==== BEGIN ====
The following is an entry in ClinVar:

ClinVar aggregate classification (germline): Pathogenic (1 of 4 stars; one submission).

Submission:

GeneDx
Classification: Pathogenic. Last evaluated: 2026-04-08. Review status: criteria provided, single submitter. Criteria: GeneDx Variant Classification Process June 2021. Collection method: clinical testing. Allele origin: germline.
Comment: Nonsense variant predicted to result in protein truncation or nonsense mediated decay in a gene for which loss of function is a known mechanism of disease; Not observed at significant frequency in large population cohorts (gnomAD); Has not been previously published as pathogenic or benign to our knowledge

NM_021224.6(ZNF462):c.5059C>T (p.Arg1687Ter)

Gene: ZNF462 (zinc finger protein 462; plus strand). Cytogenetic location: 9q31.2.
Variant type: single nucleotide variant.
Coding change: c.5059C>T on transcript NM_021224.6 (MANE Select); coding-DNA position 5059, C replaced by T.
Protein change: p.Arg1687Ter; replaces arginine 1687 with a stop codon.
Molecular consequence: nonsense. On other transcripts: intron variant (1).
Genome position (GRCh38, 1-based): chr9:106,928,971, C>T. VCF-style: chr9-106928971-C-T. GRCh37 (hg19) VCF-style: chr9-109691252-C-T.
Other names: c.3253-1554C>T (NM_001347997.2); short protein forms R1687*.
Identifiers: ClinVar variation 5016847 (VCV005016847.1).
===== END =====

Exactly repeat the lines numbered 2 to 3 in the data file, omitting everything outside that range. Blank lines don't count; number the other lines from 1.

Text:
ClinVar aggregate classification (germline): Pathogenic (1 of 4 stars; one submission).

Submission: